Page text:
FIGS. 6-10 illustrate a third embodiment of the present invention that combines elements of the fan-type embodiment with elements of the box-type embodiment, and adds a mechanism for varying the width of the dispersion of mud. Applicator 111 is connected at one end to a mud hose 115 for providing a continuous source of mud (not shown). Mud is powered through hose 115 by a pump (not shown) at the opposite end of hose 115. Hose 115 and applicator 111 are connected with a conventional connector 117 known to those skilled in the art of connectors.
FIG. 9 shows that applicator 111 has a portion nearest to hose 115 that forms a handle 119. Handle 119 contains a cylindrical interior space throughout its length for transferring mud from hose 115. A control valve 121 (FIG. 10) is mounted to handle 119 directly adjacent to connector 117 for controlling the flow of mud from hose 115 into handle 119. Control valve 121 is a conventional valve known to those skilled in the art of valves. Control valve 121 has a valve lever 123 extending over handle 119. A user holds applicator 111 and squeezes valve lever 123 to close control valve 121 and stop the flow of mud or releases valve lever 123 to open control valve 121 and restart the flow of mud.
Referring to FIG. 6, the end of handle 119 opposite connector 117 has a bracket portion 125 that bends at approximately forty five degrees relative to the cylindrical axis of the interior space of handle 119. Bracket portion 125 is secured to the top wall 127 of mud dispenser 129 by a pair of bolts or other suitable fastener. As shown in FIG. 9, one end of a mud tube 131 is secured to the cylindrical interior space of handle 119 and the other end passes through an inlet port 133 (seen in FIG. 10) in the back wall 135 of mud dispenser 129 and is secured.
FIGS. 6-10 show that mud dispenser 129 comprises generally a rectangular shaped box formed by back wall 135, top wall 127, bottom wall 137, and two side walls 139, 141. Referring to FIG. 10, a front wall 143 also extends vertically upward from the front edge of bottom wall 137, but does not fully extend up to top wall 127. Instead, front wall 143 extends roughly three quarters of the distance to top wall 127, leaving an opening near the top of the front side of mud dispenser 129 as a mud exit 145.
As illustrated in FIG. 10, a plunger or piston 147 is located inside the interior space created by mud dispenser 129 and oriented parallel to side walls 139, 141. Plunger 147 is only slightly smaller than this interior space such that it fits snugly within the space. Ideally, plunger 147 does not allow mud located in one portion of this interior space to enter the other portion of this interior space by passing between the edge of plunger 147 and an inner surface of mud dispenser 129.
Also shown in FIG. 10 is a coil spring 149 located between plunger 147 and side wall 139. At a rest position, coil spring 149 forces plunger 147 into contact with side wall 141. As illustrated in FIG. 9, a pulley 151 is rotatably attached to side wall 139 in a rectangular hole 153 in side wall 139. An axis of rotation of pulley 151 passes through side wall 139 from its bottom edge to its top edge. Rectangular hole 153 has a width slightly larger than the diameter of pulley 151 and a height slightly larger than the thickness of pulley 151. As shown in FIG. 6, a plunger adjustment lever 155 is connected at its lower end to the side of handle 119 closest to side wall 139. The other end of plunger adjustment lever 155 extends at an angle away from handle 119 and toward side wall 139. A cable 157 is fastened at one end to the end of plunger adjustment lever 155 extending toward side wall 139. A central portion of cable 157 is seated on pulley 151 which guides cable 157 through rectangular hole 153 in side wall 139. FIG. 10 shows that the opposite end of cable 157 passes through the center of coil spring 149 and is fastened to the side of plunger 147 facing side wall 139.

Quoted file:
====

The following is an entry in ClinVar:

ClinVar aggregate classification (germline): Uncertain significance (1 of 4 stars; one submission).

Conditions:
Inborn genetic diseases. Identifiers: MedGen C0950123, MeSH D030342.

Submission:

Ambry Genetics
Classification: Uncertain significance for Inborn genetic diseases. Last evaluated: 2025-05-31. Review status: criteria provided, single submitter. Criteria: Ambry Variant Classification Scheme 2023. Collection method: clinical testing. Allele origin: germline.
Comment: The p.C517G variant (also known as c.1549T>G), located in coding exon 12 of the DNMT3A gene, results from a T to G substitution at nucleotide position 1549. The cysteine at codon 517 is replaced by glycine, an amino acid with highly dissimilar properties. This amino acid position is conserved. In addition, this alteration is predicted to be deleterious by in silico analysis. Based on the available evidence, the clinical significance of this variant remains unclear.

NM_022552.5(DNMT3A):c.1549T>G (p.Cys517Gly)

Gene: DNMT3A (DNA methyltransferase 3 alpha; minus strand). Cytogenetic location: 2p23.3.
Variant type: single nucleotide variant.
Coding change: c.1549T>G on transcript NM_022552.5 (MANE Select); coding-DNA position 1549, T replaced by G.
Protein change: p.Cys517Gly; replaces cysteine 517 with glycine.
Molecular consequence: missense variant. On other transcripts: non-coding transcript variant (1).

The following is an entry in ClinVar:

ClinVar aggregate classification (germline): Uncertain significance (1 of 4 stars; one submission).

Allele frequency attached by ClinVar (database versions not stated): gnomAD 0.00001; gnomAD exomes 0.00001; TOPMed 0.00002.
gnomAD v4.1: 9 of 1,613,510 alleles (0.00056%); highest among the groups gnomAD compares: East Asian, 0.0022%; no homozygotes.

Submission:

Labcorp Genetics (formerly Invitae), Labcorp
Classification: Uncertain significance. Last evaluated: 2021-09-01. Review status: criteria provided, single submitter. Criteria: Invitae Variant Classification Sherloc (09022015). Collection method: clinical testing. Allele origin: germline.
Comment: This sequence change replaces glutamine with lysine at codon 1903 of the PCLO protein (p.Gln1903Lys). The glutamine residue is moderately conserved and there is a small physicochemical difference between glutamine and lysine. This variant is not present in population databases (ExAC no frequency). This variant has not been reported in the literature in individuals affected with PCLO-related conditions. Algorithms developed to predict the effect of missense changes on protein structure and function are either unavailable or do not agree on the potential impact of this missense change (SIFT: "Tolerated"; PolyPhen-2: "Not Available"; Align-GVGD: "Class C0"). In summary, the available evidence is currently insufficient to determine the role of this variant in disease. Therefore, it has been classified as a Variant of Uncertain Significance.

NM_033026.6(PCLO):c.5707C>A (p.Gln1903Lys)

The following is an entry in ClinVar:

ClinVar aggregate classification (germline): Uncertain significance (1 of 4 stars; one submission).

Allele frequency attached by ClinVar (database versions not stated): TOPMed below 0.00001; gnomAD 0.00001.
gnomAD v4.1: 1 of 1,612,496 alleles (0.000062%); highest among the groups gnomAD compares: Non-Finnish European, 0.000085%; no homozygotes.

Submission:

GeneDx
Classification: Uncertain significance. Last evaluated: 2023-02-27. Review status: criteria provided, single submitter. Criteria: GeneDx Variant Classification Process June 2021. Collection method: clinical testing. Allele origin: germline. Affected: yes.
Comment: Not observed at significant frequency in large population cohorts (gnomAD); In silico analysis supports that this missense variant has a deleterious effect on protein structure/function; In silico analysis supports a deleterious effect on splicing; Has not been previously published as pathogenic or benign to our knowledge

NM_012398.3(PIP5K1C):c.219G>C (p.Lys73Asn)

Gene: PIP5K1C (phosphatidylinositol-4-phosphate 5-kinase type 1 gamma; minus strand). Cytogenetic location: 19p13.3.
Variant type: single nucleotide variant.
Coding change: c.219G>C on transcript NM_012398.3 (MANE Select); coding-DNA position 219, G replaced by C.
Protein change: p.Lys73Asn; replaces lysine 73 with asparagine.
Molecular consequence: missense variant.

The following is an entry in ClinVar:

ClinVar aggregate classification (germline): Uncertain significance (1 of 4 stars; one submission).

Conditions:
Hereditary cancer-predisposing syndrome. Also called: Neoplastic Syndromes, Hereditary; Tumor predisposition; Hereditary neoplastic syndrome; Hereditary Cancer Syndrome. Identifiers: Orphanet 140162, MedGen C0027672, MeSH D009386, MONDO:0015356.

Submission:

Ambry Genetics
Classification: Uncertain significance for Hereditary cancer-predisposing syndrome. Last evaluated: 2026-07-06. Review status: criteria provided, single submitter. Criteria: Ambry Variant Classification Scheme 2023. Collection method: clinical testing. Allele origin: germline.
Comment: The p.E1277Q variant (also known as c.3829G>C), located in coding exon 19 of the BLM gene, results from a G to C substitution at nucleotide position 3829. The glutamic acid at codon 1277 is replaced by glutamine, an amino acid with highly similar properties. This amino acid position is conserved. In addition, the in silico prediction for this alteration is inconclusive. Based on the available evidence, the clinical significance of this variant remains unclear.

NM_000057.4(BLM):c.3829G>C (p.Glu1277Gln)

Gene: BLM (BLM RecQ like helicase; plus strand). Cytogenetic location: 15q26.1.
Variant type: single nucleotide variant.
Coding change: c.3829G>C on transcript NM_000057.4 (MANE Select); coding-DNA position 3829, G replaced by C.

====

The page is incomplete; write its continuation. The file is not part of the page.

Referring to FIGS. 6, 8, and 9, a rubber or metal screed 159 is attached to the top wall 127 of mud dispenser 129 above mud exit 145 and extends beyond the front edge of top wall 127. Screed 159 is for smoothing down the mud applied to a section of drywall (not shown) by applicator 111 and for wiping away any excess mud. Screed 159 operates identically to the screeds 41, 95 of the first two embodiments already described.
FIGS. 6-9 illustrate two corner stops or corner bead guides 161, one extending from the front edge of plunger 147 and another from the front edge of side wall 141. Each corner stop 161 extends a short distance beyond front wall 143. The bottom edge of each corner stop 161 abuts the top edge of front wall 143 and the top edge of each corner stop abuts the bottom edge of screed 159. In other words, each corner stop 161 has a height equal to the height of mud exit 145 plus the thickness of top wall 127.
In operation, this embodiment is designed for applying mud to narrow sections of drywall such as doorway openings, end walls, and columns. The user closes control valve 121 by squeezing valve lever 123 and opens plunger 147 to its maximum width position by squeezing plunger adjustment lever 155. Applicator 111 is then oriented such that front wall 143 abuts the drywall to which mud is to be applied and the two corner stops 161 are located beyond opposite corners of the drywall. User then releases plunger adjustment lever 155 and coil spring 149 forces plunger 147 toward side wall 141 until the corner stop 161 on each side wall 139, 141 abuts opposite corners of the drywall, thereby adjusting the width of the mud exit 145 of mud dispenser 129 to the width of the drywall and aligning the two.